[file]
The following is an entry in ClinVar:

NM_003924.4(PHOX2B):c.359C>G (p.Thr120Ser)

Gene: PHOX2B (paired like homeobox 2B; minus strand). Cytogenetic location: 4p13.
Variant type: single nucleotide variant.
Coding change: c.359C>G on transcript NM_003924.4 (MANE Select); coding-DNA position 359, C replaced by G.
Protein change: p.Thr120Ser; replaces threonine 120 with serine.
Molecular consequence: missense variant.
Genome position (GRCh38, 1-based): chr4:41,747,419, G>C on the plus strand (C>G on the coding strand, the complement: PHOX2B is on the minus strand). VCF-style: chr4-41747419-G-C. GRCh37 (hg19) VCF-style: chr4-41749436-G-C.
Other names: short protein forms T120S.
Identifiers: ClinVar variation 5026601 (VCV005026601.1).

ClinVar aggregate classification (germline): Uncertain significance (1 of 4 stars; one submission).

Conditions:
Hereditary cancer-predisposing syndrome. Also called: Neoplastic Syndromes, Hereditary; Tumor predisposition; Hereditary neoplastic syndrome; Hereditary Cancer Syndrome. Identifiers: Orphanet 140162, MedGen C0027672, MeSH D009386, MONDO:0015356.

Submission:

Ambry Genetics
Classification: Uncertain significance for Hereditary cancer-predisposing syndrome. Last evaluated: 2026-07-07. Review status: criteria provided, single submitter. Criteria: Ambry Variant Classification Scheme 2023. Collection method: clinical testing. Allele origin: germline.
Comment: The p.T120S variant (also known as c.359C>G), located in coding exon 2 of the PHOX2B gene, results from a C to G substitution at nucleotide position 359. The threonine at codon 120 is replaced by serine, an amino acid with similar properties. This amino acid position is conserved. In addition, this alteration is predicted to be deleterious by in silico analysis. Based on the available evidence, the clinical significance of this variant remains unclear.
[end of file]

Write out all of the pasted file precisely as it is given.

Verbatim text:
The following is an entry in ClinVar:

NM_003924.4(PHOX2B):c.359C>G (p.Thr120Ser)

Gene: PHOX2B (paired like homeobox 2B; minus strand). Cytogenetic location: 4p13.
Variant type: single nucleotide variant.
Coding change: c.359C>G on transcript NM_003924.4 (MANE Select); coding-DNA position 359, C replaced by G.
Protein change: p.Thr120Ser; replaces threonine 120 with serine.
Molecular consequence: missense variant.
Genome position (GRCh38, 1-based): chr4:41,747,419, G>C on the plus strand (C>G on the coding strand, the complement: PHOX2B is on the minus strand). VCF-style: chr4-41747419-G-C. GRCh37 (hg19) VCF-style: chr4-41749436-G-C.
Other names: short protein forms T120S.
Identifiers: ClinVar variation 5026601 (VCV005026601.1).

ClinVar aggregate classification (germline): Uncertain significance (1 of 4 stars; one submission).

Conditions:
Hereditary cancer-predisposing syndrome. Also called: Neoplastic Syndromes, Hereditary; Tumor predisposition; Hereditary neoplastic syndrome; Hereditary Cancer Syndrome. Identifiers: Orphanet 140162, MedGen C0027672, MeSH D009386, MONDO:0015356.

Submission:

Ambry Genetics
Classification: Uncertain significance for Hereditary cancer-predisposing syndrome. Last evaluated: 2026-07-07. Review status: criteria provided, single submitter. Criteria: Ambry Variant Classification Scheme 2023. Collection method: clinical testing. Allele origin: germline.
Comment: The p.T120S variant (also known as c.359C>G), located in coding exon 2 of the PHOX2B gene, results from a C to G substitution at nucleotide position 359. The threonine at codon 120 is replaced by serine, an amino acid with similar properties. This amino acid position is conserved. In addition, this alteration is predicted to be deleterious by in silico analysis. Based on the available evidence, the clinical significance of this variant remains unclear.